The Center for Disease Control confirmed an infection of Middle East Respiratory Syndrome Coronavirus infection this past weekend in Indiana, but experts say there is no cause for alarm.
“One case does not represent a reason for panic,” says Dr. Wayne Marasco, an infectious disease specialist at the Dana-Farber Cancer Institute in Boston.
MERS is a virus that has been associated with the six Arabian Peninsula countries of Qatar, Saudi Arabia, the United Arab Emirates (UAE), Jordan, Oman, and Kuwait. Since first identified in 2012, it has infected more than 400 people and killed nearly 100. The virus has also spread to six other countries, including this first case in the United States.
MERS is similar to SARS in that it causes respiratory illness that can result in death. Individuals develop symptoms within 14 days of being exposed to it.
It is unclear what is causing the outbreak, but experts have been able to locate the same virus in bats and camels. Because of the prevalence of camels in the Arabian Peninsula, many people believe that camels are enabling its transmission.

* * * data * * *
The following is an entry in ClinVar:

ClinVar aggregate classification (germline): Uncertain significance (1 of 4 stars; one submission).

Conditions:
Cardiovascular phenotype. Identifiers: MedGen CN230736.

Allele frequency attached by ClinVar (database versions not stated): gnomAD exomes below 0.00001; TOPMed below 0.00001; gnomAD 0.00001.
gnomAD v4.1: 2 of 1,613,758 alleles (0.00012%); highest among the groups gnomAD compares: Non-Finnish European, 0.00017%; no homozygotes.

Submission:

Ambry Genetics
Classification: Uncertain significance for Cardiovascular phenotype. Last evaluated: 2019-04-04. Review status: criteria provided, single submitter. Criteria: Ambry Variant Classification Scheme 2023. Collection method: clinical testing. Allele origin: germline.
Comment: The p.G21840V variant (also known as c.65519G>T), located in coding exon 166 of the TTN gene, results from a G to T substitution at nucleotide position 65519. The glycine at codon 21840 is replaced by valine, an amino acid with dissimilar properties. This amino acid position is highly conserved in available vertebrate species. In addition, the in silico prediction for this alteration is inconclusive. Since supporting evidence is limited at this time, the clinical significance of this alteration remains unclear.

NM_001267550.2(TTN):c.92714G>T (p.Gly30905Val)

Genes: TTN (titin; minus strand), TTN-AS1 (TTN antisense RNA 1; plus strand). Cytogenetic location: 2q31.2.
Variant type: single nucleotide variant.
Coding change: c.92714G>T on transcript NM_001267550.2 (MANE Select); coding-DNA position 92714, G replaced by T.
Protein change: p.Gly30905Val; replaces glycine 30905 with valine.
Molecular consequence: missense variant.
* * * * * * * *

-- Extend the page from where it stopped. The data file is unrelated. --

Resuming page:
Although the virus was first identified in 2012, Dr. Marasco explains why more information about the virus is not known:
“One of the biggest problems is that we haven’t had any access to samples from Saudi Arabia, Jordan, or Qatar despite my efforts.”
Even though the MERS virus is potentially fatal, medical professionals remind the public that transmission requires close contact. This fact is credited as the possible reason why the only U.S. case may not have been spread during travel from the affected region and through Europe.
The United States patient has since been treated and has recovered since identification. No one who has come in close contact with the patient has developed the virus at this time.
Dr. Anne Schuchat, assistant surgeon general and director of CDC’s National Center for Immunizations and Respiratory Diseases, reminds Americans that the US outbreak is still not a reason to be alarmed:
“It is understandable that some may be concerned about this situation, but this first U.S. case of MERS-CoV infection represents a very low risk to the general public.”